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Bahamas bans commercial shark fishing

The Bahamas announced Tuesday morning it would end all commercial shark fishing in its waters, an area that encompasses more than 240,000 square miles.

The move — under which only the catch and release of sharks is permitted — marks the second time in two weeks that a Caribbean nation has enacted broad protections for sharks in its exclusive economic zone. Honduras instituted a total ban on shark fishing in its waters June 24.

“The Bahamas government is determined to enhance the protection extended to sharks,” said Lawrence S. Cartwright, the country’s minister of agriculture and marine resources, at a press conference where he signed the measure into law. “As we are all aware, sharks are heavily fished in many corners of the world’s oceans.”

Roughly 40 species of sharks swim in the waters of the Bahamas, which is heavily dependent on tourism. Eric Carey, executive director of the Bahamas National Trust, noted in a recent interview that tourism accounts for 60 percent of his nation’s gross domestic product, and shark tourism alone generates $80 million in annual revenue.

Last fall a seafood export firm in the Bahamas raised the idea of catching sharks to meet the global demand for shark’s fin soup, which sparked a major public relations and lobbying campaign aimed at enacting a shark fishing ban. The Bahamas prohibited longline fishing in 1993, which helped maintain the region’s healthy shark populations.

“We started realizing we had to start protecting the sharks,” said Carey, whose non-governmental organization manages the Bahamas’ national park system.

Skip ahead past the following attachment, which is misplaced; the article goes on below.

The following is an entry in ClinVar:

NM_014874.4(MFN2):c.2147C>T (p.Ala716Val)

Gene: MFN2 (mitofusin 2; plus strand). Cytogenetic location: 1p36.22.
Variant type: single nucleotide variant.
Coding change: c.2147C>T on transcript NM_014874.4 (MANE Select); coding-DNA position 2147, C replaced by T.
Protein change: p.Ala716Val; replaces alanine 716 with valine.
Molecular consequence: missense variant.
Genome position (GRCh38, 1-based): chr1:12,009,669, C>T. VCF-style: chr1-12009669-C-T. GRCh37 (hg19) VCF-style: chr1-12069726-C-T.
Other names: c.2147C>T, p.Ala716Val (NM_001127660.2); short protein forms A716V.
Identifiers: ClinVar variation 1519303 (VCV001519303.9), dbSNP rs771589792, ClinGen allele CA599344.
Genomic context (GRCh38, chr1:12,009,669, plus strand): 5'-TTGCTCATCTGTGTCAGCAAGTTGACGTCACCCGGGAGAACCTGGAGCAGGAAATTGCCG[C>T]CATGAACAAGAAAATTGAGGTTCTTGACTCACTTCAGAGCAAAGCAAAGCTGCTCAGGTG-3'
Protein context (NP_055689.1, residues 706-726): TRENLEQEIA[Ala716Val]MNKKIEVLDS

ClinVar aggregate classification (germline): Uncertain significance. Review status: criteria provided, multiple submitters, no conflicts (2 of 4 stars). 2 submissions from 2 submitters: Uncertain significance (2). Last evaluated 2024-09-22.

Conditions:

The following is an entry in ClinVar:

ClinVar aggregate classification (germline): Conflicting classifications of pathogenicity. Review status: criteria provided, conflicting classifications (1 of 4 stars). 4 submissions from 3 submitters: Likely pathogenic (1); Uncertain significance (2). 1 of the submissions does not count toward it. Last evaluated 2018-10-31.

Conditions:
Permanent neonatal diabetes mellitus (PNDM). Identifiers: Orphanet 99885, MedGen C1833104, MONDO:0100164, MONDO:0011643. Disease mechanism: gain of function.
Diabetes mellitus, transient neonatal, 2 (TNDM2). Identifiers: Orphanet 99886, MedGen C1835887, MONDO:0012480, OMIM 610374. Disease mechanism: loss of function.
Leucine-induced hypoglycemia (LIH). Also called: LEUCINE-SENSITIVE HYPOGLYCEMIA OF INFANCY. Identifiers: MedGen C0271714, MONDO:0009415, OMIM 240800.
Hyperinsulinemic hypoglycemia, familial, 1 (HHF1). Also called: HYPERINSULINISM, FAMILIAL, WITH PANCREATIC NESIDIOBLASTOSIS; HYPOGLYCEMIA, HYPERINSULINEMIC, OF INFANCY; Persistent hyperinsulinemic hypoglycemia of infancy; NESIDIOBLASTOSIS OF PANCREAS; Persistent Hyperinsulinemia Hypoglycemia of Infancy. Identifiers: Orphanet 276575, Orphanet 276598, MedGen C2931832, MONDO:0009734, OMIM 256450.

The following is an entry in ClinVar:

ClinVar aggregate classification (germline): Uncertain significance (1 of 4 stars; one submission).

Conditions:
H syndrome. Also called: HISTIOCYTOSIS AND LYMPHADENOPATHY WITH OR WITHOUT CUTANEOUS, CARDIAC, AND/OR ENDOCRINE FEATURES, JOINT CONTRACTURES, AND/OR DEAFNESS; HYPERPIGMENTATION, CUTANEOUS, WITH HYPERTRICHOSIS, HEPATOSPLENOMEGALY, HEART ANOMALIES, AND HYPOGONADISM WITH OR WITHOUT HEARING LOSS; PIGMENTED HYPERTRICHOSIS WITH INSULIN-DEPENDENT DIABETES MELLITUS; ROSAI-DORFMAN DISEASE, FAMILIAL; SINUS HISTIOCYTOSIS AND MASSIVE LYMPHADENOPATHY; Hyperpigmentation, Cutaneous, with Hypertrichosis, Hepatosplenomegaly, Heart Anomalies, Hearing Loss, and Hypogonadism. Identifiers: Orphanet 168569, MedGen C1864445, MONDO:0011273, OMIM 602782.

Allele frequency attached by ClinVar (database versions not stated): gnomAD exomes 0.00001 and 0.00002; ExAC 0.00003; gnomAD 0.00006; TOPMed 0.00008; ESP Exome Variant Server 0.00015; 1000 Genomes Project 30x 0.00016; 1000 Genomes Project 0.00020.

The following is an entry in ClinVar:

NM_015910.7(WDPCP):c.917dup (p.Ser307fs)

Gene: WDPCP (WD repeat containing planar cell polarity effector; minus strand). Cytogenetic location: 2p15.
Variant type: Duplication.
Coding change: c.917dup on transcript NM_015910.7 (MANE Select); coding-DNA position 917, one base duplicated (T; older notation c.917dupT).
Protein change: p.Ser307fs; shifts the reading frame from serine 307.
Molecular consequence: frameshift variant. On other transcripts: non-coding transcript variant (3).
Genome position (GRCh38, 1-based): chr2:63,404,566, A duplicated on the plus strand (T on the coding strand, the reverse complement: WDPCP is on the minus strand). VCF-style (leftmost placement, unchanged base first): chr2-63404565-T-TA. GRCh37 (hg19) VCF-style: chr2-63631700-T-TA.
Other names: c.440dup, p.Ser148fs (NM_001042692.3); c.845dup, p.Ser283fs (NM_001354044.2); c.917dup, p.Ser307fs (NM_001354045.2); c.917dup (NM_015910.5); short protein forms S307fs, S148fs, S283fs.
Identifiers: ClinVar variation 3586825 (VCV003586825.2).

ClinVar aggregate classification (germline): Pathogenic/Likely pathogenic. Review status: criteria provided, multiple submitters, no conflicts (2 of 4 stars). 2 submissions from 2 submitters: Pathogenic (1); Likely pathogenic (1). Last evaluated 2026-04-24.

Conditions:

The Bahamas National Trust, along with the U.S.-based Pew Environment Group, sponsored a petition drive, televised public service announcements and distributed posters and T-shirts. Several international shark advocates — including Pierre-Yves Cousteau, the son of Jacques Cousteau, artist Guy Harvey and Sherman’s Lagoon cartoonist Jim Toomey — visited the Bahamas to push for the ban.

Jill Hepp, the Pew Environment Group’s manager of global shark conservation, said that “2011 is fast becoming the year of the shark. We applaud the people and government of the Bahamas for being bold leaders in marine conservation.”

Some shark researchers, however, warn that these bans will not achieve their aims unless there is adequate enforcement along with outreach to local communities.

“I really think what we’re seeing is a media war at the expense of well-grounded, meaningful marine conservation,” said Rachel Graham, who directs the Gulf and Caribbean sharks and rays program for the Wildlife Conservation Society, referring to the recent proliferation of national shark sanctuaries. “And that makes me worried.”

But Cartwright said many of the Bahamas’ 300,000 residents have come to embrace shark conservation, noting that 5,000 residents signed a petition supporting the new restrictions. “As far as we’re aware, there is wide support for it,” he said in a phone interview after the press conference.

Cartwright added that the Bahamas Defense Force, which has three installations throughout the islands and is establishing a fourth, will enforce the new law. He added that fishing vessel operators, who all have cellphones on their boats, are likely to report any violations of the regulations.

“Our fishermen are our greatest resource, in terms of enforcement,” he said.

Juliet Eilperin is The Washington Post's White House bureau chief, covering domestic and foreign policy as well as the culture of 1600 Pennsylvania Avenue. She is the author of two books—one on sharks, and another on Congress, not to be confused with each other—and has worked for the Post since 1998.

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